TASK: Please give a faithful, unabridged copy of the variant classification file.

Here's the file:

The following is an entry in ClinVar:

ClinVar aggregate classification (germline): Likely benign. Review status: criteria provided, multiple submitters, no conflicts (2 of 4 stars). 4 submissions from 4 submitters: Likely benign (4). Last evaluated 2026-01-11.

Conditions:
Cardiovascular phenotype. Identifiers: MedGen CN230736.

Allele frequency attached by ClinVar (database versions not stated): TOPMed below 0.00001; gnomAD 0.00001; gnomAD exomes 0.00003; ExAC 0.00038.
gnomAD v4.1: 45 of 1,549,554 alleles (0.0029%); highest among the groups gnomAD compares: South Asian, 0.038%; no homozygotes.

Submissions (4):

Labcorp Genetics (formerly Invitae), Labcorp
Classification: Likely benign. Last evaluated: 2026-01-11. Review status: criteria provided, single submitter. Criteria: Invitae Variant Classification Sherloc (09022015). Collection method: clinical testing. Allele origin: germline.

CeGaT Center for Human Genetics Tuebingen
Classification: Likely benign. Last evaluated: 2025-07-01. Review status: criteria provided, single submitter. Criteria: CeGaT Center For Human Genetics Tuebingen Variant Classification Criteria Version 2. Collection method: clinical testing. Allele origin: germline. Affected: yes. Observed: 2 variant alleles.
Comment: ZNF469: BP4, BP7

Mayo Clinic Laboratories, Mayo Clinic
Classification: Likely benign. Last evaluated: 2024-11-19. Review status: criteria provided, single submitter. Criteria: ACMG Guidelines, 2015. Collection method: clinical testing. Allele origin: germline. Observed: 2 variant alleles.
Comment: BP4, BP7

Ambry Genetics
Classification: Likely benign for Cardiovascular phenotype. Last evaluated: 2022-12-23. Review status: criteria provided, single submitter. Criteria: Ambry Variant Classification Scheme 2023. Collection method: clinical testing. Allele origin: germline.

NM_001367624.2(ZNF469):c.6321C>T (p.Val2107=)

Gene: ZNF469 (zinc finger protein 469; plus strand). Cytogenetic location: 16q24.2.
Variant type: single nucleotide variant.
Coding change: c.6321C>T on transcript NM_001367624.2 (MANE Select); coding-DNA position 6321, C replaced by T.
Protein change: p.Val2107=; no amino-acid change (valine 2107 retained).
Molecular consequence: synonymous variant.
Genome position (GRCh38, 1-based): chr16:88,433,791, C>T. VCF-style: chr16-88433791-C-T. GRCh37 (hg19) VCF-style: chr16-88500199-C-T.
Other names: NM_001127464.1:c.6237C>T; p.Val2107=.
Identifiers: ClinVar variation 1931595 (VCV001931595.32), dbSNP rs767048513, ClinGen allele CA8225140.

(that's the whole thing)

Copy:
The following is an entry in ClinVar:

ClinVar aggregate classification (germline): Likely benign. Review status: criteria provided, multiple submitters, no conflicts (2 of 4 stars). 4 submissions from 4 submitters: Likely benign (4). Last evaluated 2026-01-11.

Conditions:
Cardiovascular phenotype. Identifiers: MedGen CN230736.

Allele frequency attached by ClinVar (database versions not stated): TOPMed below 0.00001; gnomAD 0.00001; gnomAD exomes 0.00003; ExAC 0.00038.
gnomAD v4.1: 45 of 1,549,554 alleles (0.0029%); highest among the groups gnomAD compares: South Asian, 0.038%; no homozygotes.

Submissions (4):

Labcorp Genetics (formerly Invitae), Labcorp
Classification: Likely benign. Last evaluated: 2026-01-11. Review status: criteria provided, single submitter. Criteria: Invitae Variant Classification Sherloc (09022015). Collection method: clinical testing. Allele origin: germline.

CeGaT Center for Human Genetics Tuebingen
Classification: Likely benign. Last evaluated: 2025-07-01. Review status: criteria provided, single submitter. Criteria: CeGaT Center For Human Genetics Tuebingen Variant Classification Criteria Version 2. Collection method: clinical testing. Allele origin: germline. Affected: yes. Observed: 2 variant alleles.
Comment: ZNF469: BP4, BP7

Mayo Clinic Laboratories, Mayo Clinic
Classification: Likely benign. Last evaluated: 2024-11-19. Review status: criteria provided, single submitter. Criteria: ACMG Guidelines, 2015. Collection method: clinical testing. Allele origin: germline. Observed: 2 variant alleles.
Comment: BP4, BP7

Ambry Genetics
Classification: Likely benign for Cardiovascular phenotype. Last evaluated: 2022-12-23. Review status: criteria provided, single submitter. Criteria: Ambry Variant Classification Scheme 2023. Collection method: clinical testing. Allele origin: germline.

NM_001367624.2(ZNF469):c.6321C>T (p.Val2107=)

Gene: ZNF469 (zinc finger protein 469; plus strand). Cytogenetic location: 16q24.2.
Variant type: single nucleotide variant.
Coding change: c.6321C>T on transcript NM_001367624.2 (MANE Select); coding-DNA position 6321, C replaced by T.
Protein change: p.Val2107=; no amino-acid change (valine 2107 retained).
Molecular consequence: synonymous variant.
Genome position (GRCh38, 1-based): chr16:88,433,791, C>T. VCF-style: chr16-88433791-C-T. GRCh37 (hg19) VCF-style: chr16-88500199-C-T.
Other names: NM_001127464.1:c.6237C>T; p.Val2107=.
Identifiers: ClinVar variation 1931595 (VCV001931595.32), dbSNP rs767048513, ClinGen allele CA8225140.